Michael Kung wrote:
>On Mar 25, 5:40pm, Martin J Duerst wrote:
>> Subject: Re: Unicode Support in Java
>> Michael Kung wrote:
>> >You need to check what is your Language Encoding in Option is set.
>> The encoding option (assumed MIME "charset" parameter in HTTP header
>> in the absence of such a parameter) is not directly related to this.
>> Even if you set that to ISO-2022-JP (a Japanese encoding), that does
>> not mean that Java then will run with Japanese. If it in fact does,
>> that would mean that Netscape does not comply to the Java specifications.
>> For Java, you don't need any kind of encoding opition setting, as everything
>> there is (supposed to be) Unicode.
>> Of course, if Netscape offered Unicode, or UTF-8, as an encoding option,
>> chances would be high that they also support Unicode in Java, but this
>> is the only relation between these two things.
>> Regards, Martin.
>>-- End of excerpt from Martin J Duerst
>Noooo. I am not talking about the HTTP MIME heading. The Language Option is
>the conversion that Netscape 2.0 will perform for the incoming encoding to the
>current runtime codeset.
>Since I don't have the NT version of Netscape 2.0, I don't know whether they
>have the Unicode support in the langauge option.
Michael - Allow me to disagree again. I don't have the NT version of Netscape 2.0,
but I have the Mac and the Sunos version. On the Mac, in the second-to-last
position of the Option menu, there is "Document Encoding". On the Sun,
in the same position, it reads "Language Encoding". The Mac term is definitely
better, because this has only marginal connections with language; with a
document encoding such as Latin-2, you can cover quite a bunch of languages.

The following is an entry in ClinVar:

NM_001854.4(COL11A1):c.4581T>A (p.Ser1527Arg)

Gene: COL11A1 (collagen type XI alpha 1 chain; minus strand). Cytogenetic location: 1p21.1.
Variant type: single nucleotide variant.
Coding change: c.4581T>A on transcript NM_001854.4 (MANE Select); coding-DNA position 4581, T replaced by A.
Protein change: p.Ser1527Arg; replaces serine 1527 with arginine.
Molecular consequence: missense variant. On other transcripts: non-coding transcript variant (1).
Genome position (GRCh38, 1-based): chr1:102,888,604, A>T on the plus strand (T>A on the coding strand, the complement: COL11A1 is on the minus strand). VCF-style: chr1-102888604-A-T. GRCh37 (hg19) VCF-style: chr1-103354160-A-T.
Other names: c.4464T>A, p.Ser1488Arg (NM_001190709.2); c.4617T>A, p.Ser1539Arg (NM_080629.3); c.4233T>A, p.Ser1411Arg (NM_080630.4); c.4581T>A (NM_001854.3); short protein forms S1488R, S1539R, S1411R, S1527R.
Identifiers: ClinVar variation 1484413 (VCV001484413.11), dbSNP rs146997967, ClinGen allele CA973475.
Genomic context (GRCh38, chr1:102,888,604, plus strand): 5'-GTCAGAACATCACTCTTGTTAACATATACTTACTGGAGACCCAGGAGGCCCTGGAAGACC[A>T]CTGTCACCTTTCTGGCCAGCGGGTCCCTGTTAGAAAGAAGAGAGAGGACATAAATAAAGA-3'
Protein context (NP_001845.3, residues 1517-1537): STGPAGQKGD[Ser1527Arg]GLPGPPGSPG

If it's this option that you had in mind originally, then I am definitely right that
this setting is only used if the HTTP header does not supply a MIME "charset"
parameter. Both this MIME "charset" parameter and the "Document Encoding"
option serve the *same* purpose, namely, to determine the conversion
from the incomming encoding to whatever is used internally. In a perfect
world, the documents would identify themselves in the HTTP header; the
"Document Encoding" option is only a fix for documents that don't include
the necessary header field and that the user thinks won't make sense when
interpreted as ISO-8859-1 (Latin-1), which is the HTTP/HTML default.
If you have any doubts about this, please read the relevant internet
drafts (among else draft-ietf-html-i18n-03.txt, of which I am a
You also mention a "Language Option" above. Apart from what should
be better called "Document Encoding", but appears in some versions
of Netscape as "Language Encoding", there is also an option on
the Mac that is rightfully called "Language". It appears under
"General Preferences...". It serves to choose your language preferences,
i.e. whether you want a document served in English, Japanese, German,
American English, British English, and so on (provided it exists in that
language on the server side). This is something that will still be
of interest even if we (hopefully) soon don't have to select "Document
Encoding" anymore (because the documents are correctly marked
in the HTTP header, or because they all come in Unicode or UTF-8).
Hope this help. Regards, Martin.
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